|Molar mass||430.69 g/mol|
200-220 °C at 0.1 mmHg
|Except where noted otherwise, data are given for|
materials in their standard state
(at 25 °C, 100 kPa)
Vitamin E is the generic descriptor for any of a group of several related fat-soluble organic compounds, tocopherols and tocotrienols, that act as vitamins with antioxidant properties. In particular, vitamin E is associated with α-tocopherol (also written as alpha-tocopherol). However, the term may apply to any tocopherol and tocotrienol derivatives exhibiting the biological effects of α-tocopherol, or it may apply as a collective term for the group.
As a vitamin, organic nutrients known as vitamin E are obtained through the diet and essential in small amounts for normal metabolic reactions. Vitamin E is important for its antioxidant properties in countering damage to cells from toxic oxygen produced as a by-product during metabolic processes. Vitamin helps to protect cell membranes from damage, and in particular the membranes of nerves. Other health benefits of vitamin E have been proposed, such as helping to combat heart disease, protect against certain cancers, and promote skin health, with diverse research findings.
- 1 Overview
- 2 Forms and structures
- 3 History
- 4 Importance
- 5 Dietary sources
- 6 Recommended amounts
- 7 Supplements
- 8 Other health uses
- 9 Notes
- 10 References
- 11 External links
- 12 Credits
There are numerous dietary sources of vitamin E, such as vegetable oils (palm oil, sunflower, corn, soybean, and olive oil), nuts, sunflower seeds, wheat germ, fish, whole grains, and green leafy vegetables. In addition to the harmony between human beings and their environment exhibited in the many sources of vitamin E, the complex coordination of the human body is seen in the function of vitamin E to counteract metabolic by-products. This harmony is broken down in the case of vitamin E deficiency. Although rare, because of the many dietary sources, vitamin E deficiency impacts the nervous system, resulting in neurological problems due to poor nerve conduction.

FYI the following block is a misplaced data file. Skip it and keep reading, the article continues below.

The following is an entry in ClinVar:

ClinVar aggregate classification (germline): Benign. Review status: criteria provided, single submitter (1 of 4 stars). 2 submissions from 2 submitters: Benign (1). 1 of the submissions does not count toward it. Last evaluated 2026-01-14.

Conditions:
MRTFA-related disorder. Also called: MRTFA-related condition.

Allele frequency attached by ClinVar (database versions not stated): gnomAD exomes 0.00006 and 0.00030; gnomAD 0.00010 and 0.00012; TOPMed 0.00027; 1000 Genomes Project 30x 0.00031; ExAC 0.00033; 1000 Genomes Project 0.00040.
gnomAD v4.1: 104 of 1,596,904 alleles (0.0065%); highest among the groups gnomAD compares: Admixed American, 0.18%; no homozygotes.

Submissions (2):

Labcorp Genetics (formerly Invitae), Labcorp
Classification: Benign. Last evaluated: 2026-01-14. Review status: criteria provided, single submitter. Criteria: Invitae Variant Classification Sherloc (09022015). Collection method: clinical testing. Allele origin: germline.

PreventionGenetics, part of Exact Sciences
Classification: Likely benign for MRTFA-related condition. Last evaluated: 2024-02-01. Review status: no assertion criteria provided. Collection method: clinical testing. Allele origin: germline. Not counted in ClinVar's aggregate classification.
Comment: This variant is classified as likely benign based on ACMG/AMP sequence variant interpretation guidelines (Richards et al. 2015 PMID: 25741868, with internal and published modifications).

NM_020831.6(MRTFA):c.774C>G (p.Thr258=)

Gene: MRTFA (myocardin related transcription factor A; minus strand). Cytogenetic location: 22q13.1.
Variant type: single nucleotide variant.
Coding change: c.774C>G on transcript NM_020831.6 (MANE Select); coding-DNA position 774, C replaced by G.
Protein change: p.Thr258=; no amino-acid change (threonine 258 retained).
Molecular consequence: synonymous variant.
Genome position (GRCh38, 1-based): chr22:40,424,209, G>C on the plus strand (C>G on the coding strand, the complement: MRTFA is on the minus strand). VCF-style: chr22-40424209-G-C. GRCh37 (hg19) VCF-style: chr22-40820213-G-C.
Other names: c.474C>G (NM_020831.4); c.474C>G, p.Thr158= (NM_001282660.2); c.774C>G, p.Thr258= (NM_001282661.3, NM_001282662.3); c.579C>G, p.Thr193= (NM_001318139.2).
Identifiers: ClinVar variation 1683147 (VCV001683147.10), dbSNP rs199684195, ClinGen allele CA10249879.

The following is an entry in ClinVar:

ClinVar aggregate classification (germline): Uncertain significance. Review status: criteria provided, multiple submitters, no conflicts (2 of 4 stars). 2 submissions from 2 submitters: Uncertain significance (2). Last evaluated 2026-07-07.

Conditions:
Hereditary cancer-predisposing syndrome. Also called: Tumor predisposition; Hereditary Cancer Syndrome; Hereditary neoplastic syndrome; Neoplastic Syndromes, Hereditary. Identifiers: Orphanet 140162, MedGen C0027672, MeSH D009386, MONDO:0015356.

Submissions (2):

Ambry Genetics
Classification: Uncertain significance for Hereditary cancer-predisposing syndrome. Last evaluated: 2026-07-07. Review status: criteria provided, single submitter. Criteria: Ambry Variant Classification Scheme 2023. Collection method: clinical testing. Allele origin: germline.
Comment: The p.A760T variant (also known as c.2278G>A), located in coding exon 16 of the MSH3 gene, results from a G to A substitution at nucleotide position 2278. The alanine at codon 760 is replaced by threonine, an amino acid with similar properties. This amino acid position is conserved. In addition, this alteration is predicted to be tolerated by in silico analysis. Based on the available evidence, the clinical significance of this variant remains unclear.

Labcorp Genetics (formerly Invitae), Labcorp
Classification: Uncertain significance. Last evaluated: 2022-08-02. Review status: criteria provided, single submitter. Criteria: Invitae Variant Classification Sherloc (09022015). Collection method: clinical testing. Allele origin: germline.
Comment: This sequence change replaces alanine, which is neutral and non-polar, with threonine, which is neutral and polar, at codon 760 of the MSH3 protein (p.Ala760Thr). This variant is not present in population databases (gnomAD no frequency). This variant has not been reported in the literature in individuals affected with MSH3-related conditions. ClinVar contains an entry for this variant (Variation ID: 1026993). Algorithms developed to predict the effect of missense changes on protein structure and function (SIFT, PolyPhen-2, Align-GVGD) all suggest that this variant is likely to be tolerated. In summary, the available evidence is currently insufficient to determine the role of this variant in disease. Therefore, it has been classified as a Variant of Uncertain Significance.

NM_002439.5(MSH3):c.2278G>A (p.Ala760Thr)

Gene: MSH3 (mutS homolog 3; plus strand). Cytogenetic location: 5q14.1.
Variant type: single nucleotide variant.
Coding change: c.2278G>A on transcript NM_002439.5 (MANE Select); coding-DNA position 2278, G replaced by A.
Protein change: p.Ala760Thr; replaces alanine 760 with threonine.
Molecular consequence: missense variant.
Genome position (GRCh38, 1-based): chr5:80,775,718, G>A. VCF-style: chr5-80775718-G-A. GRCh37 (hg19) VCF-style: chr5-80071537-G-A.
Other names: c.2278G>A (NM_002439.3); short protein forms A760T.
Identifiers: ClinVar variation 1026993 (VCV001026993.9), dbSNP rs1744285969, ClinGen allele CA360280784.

Vitamin E is a term that applies to a set of related tocopherols and tocotrienols. Tocopherols are organic compounds consisting of various methylated phenols. Tocotrienols are related compounds with the major structural difference from tocopherols being an unsaturated side chain that has three double bonds in its farnesyl isoprenoid tail. Tocopherols and tocotrienols are both fat-soluble oxidants. Any derivative of these main groups of compounds may exhibit vitamin E activity and be designated as vitamin E.
The terms vitamin E and tocopherol are sometimes used interchangeably but they are not synonymous. IUPAC (1981) states:
The term vitamin E should be used as the generic descriptor for all tocol and tocotrienol derivatives exhibiting qualitatively the biological activity of α-tocopherol. This term should be used in derived terms such as vitamin E deficiency, vitamin E activity, vitamin E antagonist.
The term tocopherol(s) should be used as a generic descriptor for all mono, di, and trimethyltocols. Thus, this term is not synonymous with the term vitamin E.